• Jewelry is a couple’s common property

    Persida Acosta

    Persida Acosta

    Dear PAO,
    I need advice regarding a dispute between me and my wife concerning her jewelry. She has a habit of buying expensive jewelry almost every month. This is a problem for us considering our tight monthly budget. We always argue about this because I’m telling her that we might need to dispose some of the pieces that she has acquired since we need more money for household expenses. She, on the other hand, claims that I don’t have a say in her jewelry items for they are her own property because she buys them from her own money.

    I’d like to know if the jewelry that she has should be considered as part of our common properties as a married couple or is it really her own exclusive property. Thank you in advance.

    Dear JC,
    In response to your query, we must first establish the fact that according to law, if there is no agreement as to the manner of administration of property between a married couple, the regime of absolute community property shall govern their marriage.

    As to what are included in this property regime, the law specifies that:

    “Article 91. Unless otherwise provided in this Chapter or in the marriage settlement, the community property shall consist of all the property owned by the spouses at the time of the celebration of the marriage or acquired thereafter” (Family Code of the Philippines).

    The application of this property regime results in a special form of co-ownership wherein the property of one spouse is now owned in common by the other spouse. However, this is qualified by a provision in the Family Code of the Philippines that expressly provides for certain properties that are excluded from the absolute community property. According to the law:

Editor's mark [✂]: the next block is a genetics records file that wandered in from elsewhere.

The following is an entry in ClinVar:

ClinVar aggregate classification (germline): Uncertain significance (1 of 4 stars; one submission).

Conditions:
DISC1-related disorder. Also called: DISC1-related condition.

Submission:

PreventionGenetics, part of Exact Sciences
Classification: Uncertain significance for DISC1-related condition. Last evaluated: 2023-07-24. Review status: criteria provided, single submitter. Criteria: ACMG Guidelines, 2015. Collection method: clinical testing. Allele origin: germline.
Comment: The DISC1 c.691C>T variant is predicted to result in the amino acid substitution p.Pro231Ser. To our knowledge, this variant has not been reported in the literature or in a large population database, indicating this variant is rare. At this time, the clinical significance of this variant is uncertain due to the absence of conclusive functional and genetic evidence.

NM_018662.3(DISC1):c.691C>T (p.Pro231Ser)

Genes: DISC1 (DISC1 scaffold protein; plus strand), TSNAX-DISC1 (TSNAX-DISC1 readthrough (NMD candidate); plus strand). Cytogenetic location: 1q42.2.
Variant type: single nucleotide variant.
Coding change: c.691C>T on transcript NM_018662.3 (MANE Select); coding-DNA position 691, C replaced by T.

“Art. 92.  The following shall be excluded from the community property:

    1. Property acquired during the marriage by gratuitous title by either spouse, and the fruits as well as the income thereof, if any, unless it is expressly provided by the donor, testator or grantor that they shall form part of the community property;

    2. Property for personal and exclusive use of either spouse.  However, jewelry shall form part of the community property;

    3. Property acquired before the marriage by either spouse who has legitimate descendants by a former marriage, and the fruits as well as the income, if any, of such property.” (Article 92, Family Code of the Philippines)

    While the said law enumerates the properties excluded from the community property of the husband and wife, note that it also expressly states that jewelry is included in the community party.

    This clear and express mention of the status of jewelry resolves the dispute between you and your wife as the above cited law explicitly states that it is a part of your community property and entitles you an equal right to it. Therefore, your wife cannot claim exclusivity of ownership over the said pieces of jewelry.

    Again, we find it necessary to mention that this opinion is solely based on the facts you have narrated and our appreciation of the same. The opinion may vary when the facts are changed or elaborated. We hope that we were able to enlighten you on the matter.

    Editor’s note: Dear PAO is a daily column of the Public Attorney’s Office. Questions for Chief Acosta may be sent to dearpao@manilatimes.net


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